The main purpose of this study is to determine the anti-tumor activity of durvalumab in combination with tremelimumab in patients with metastatic human epidermal growth factor receptor 2 (HER2)-negative breast cancer. Both durvalumab and tremelimumab are antibodies (proteins used by the immune system to fight infections and cancers). Durvalumab attaches to a protein in tumors called PD-L1. It may prevent cancer growth by helping certain blood cells of the immune system get rid of the tumor. Tremelimumab stimulates (wakes up) the immune system to attack the tumor by inhibiting a protein molecule called cytotoxic T lymphocyte associated 4 (CTLA-4) on immune cells. Combining the actions of these drugs may result in better treatment options for patients with breast cancer.
    Location: 2 locations

  • A Study of Atezolizumab and Tiragolumab Compared With Durvalumab in Participants With Locally Advanced, Unresectable Stage III Non-Small Cell Lung Cancer (NSCLC)

    The purpose of this study is to evaluate the efficacy and safety of atezolizumab in combination with tiragolumab compared with durvalumab in participants with locally advanced, unresectable Stage III non-small cell lung cancer (NSCLC) who have received at least two cycles of concurrent platinum-based chemoradiotherapy (CRT) and have not had radiographic disease progression.
    Location: University of California Davis Comprehensive Cancer Center, Sacramento, California

  • Brachytherapy with Durvalumab or Tremelimumab for the Treatment of Patients with Platinum-Resistant, Refractory, Recurrent, or Metastatic Gynecological Malignancies

    This phase II trial studies the side effects and how well brachytherapy with durvalumab or tremelimumab work for the treatment of gynecological malignancies that is resistant to platinum therapy (platinum-resistant), does not respond to treatment (refractory), has come back (recurrent), or has spread to other places in body (metastatic). Brachytherapy, also known as internal radiation therapy, uses radioactive material placed directly into or near a tumor to kill tumor cells. Immunotherapy with monoclonal antibodies, such as durvalumab and tremelimumab, may help the body’s immune system attack the cancer, and may interfere with the ability of tumor cells to grow and spread. This trial is being done to see whether brachytherapy with durvalumab or tremelimumab works better in treating patients with gynecological malignancies.
    Location: UCLA / Jonsson Comprehensive Cancer Center, Los Angeles, California

  • Durvalumab and Olaparib for the Treatment of Prostate Cancer in Men Predicted to Have a High Neoantigen Load

    This phase II trial studies how well durvalumab and olaparib work in treating prostate cancer in men predicted to have specific genetic mutations (a high neoantigen load). Immunotherapy with monoclonal antibodies, such as durvalumab, may help the body’s immune system attack the cancer, and may interfere with the ability of tumor cells to grow and spread. PARPs are proteins that help repair DNA mutations. PARP inhibitors, such as olaparib, can keep PARP from working, so tumor cells can't repair themselves, and they may stop growing. Giving durvalumab and olaparib may kill more tumor cells in patients with prostate cancer predicted to have a high neoantigen load.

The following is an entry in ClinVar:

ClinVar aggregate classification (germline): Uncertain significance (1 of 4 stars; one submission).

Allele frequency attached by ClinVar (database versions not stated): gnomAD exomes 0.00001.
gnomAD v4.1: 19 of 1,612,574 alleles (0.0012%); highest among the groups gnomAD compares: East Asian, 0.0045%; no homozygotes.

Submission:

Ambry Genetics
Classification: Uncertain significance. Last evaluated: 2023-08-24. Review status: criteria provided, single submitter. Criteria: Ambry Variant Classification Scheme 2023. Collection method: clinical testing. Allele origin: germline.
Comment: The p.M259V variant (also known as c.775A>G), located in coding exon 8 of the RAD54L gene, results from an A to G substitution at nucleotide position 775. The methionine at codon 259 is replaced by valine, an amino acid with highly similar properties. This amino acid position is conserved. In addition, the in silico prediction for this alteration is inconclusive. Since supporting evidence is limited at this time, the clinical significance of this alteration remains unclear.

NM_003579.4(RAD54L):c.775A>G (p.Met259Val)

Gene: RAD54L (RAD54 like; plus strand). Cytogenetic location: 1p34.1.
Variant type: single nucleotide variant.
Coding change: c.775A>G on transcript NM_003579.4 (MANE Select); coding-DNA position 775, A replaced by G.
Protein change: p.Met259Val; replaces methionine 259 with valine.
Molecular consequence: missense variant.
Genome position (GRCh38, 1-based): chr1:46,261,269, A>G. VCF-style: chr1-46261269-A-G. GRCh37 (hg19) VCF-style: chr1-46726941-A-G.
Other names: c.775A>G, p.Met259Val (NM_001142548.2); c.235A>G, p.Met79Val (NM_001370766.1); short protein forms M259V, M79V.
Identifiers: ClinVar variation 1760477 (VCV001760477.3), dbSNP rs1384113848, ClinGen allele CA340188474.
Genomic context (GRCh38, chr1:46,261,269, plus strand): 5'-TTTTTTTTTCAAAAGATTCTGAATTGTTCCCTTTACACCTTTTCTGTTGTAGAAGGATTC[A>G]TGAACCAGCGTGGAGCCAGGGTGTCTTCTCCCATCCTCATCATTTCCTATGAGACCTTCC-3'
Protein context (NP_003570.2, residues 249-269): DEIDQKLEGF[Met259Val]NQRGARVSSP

Location: Fred Hutch / University of Washington Cancer Consortium, Seattle, Washington

  • Intermittent Checkpoint Inhibitor Therapy for the Treatment of Advanced or Metastatic Urothelial Cancer

    This phase II trial studies how well intermittent checkpoint inhibitor therapy works in treating patients with urothelial cancer that has spread to other places in the body (advanced or metastatic). Checkpoint inhibitors, such as pembrolizumab, atezolizumab, durvalumab, nivolumab, and avelumab, are drugs that work by helping the immune system recognize and kill cancer cells. This study is being done to find out whether intermittent checkpoint inhibitor therapy works the same, better, or worse than continued checkpoint inhibitor therapy in treating patients with urothelial cancer.
    Location: Case Comprehensive Cancer Center, Cleveland, Ohio

  • Platinum-Based Chemotherapy and Durvalumab for the Treatment of Stage IIIB or IV Non-small Cell Lung Cancer

    This phase II trial studies how well platinum-based chemotherapy works when given together with durvalumab in treating patients with stage IIIB or stage IV non-small cell lung cancer. Drugs used in chemotherapy, such as carboplatin, paclitaxel, and pemetrexed, work in different ways to stop the growth of tumor cells, either by killing the cells, by stopping them from dividing, or by stopping them from spreading. Immunotherapy with monoclonal antibodies, such as durvalumab, may help the body’s immune system attack the cancer, and may interfere with the ability of tumor cells to grow and spread. The purpose of this study is to find out if the combination of chemotherapy in combination with the immune therapy drug durvalumab would be efficacious and have an acceptable toxicity profile in patients with advanced non-small cell lung cancer.
    Location: 2 locations

  • Staggered Chemo-Immunotherapy (Pemetrexed and Carboplatin with Durvalumab) for the Treatment of Metastatic Non-squamous Non-small Cell Lung Cancer